Marshall's Horseshoe Bat
Morphological description Life history Distribution Habitat Roost sites and roosting patterns Emergence and flight pattern Foraging behaviour Echolocation calls Status and protection
· Dorsal fur is dark brown with a reddish tinge. Ventral fur is greyer.
· Forearm length 41.00-48.00mm. (Csorba et al., 2003). Bats that we captured in China had forearm lengths 43.8-47.1 mm (n = 6)..
· Ears long: 24-28mm in Chinese bats.
· The horseshoe is wide, covering the muzzle and has a narrow but deep anterior emargination. The sella is large, broad and slightly higher than wide. The internarial region is greatly expanded, with its edges forming a distinctive wing-shaped structure joined to the base of the sella. The lancet is low, triangular and has a rounded tip. (Csorba et al., 2003).
The bats that we captured in Yunnan were the first ones recorded in China.
· Little known
Myanmar, Thailand, Vietnam and northern Malaysia (Csorba et al. 2003).
In 2003 we captured 6 bats at several small caves near Mile in Yunnan. These are the only records for China.
· Little known. Csorba et al . (2003) note that this species is found in dry deciduous and bamboo forests in Thailand, and that it is associated with limestone areas.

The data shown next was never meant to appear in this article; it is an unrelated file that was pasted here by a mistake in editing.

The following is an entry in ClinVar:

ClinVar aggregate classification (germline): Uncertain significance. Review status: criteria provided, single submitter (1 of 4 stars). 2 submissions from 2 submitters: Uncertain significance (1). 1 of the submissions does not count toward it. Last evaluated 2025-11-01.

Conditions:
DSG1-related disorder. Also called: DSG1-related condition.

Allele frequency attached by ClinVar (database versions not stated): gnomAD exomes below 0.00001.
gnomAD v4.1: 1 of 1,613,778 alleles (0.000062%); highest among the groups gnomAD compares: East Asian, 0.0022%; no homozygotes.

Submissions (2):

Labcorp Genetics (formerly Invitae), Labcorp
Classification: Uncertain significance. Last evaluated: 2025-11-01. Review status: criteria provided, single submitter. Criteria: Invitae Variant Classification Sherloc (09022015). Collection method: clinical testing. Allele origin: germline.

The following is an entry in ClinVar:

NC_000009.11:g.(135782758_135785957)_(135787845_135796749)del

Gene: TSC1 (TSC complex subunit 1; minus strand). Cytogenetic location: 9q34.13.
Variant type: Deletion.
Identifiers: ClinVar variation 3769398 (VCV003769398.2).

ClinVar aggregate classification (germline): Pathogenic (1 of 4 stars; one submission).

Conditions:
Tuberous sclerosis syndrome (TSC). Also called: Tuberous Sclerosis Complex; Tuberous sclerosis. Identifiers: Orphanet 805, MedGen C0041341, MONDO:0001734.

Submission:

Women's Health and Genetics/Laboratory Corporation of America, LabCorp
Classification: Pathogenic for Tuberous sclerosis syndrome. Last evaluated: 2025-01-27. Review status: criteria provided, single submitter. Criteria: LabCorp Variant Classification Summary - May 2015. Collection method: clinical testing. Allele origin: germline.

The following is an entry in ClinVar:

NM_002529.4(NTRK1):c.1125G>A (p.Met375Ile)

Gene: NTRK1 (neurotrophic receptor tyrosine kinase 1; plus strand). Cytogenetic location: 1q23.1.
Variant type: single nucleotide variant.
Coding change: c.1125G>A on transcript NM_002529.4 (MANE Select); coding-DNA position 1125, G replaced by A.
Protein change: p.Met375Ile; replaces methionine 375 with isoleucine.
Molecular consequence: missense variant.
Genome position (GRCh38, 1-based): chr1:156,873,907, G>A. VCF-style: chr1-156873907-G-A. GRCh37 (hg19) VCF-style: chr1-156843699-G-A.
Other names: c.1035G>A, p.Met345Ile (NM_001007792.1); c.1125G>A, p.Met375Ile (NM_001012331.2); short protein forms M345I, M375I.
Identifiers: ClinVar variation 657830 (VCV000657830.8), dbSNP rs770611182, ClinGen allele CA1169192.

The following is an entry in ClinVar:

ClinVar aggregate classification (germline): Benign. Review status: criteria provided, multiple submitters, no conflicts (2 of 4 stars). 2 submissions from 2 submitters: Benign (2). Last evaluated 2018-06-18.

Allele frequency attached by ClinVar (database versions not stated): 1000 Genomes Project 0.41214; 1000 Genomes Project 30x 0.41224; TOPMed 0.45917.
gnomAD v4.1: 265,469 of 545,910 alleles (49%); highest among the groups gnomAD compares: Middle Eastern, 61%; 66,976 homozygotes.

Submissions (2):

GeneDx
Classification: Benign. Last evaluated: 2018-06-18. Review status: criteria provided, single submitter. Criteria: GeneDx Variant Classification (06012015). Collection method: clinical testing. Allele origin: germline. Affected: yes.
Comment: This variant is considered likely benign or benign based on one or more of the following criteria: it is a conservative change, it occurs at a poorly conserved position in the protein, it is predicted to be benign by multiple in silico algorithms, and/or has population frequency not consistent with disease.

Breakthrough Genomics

· Generally roosts in caves and mines. Usually found in small numbers.
· This species often shares cave roosts with other bat species.
· Most rhinolophid bats have wing shapes that make them adept at foraging in cluttered environments.
· Not known.
The echolocation call is a long constant frequency signal, with a brief frequency-modulated start and tail. Frequencies with most energy recorded from hand-held bats ranged between 39.2-41.6 kHz.
· There is no estimation of population size in China.
· Marshall's horseshoe bats are LR/near threatened, assessed by the Red List of Threatened Species (IUCN, 2006): the species is only known from about 13 localities in south-east Asia, and its biology is little understood. The species is not listed in the Law of the People's Republic of China on the Protection of Wildlife in 1989.
· Caves and forests should be protected as important habitats.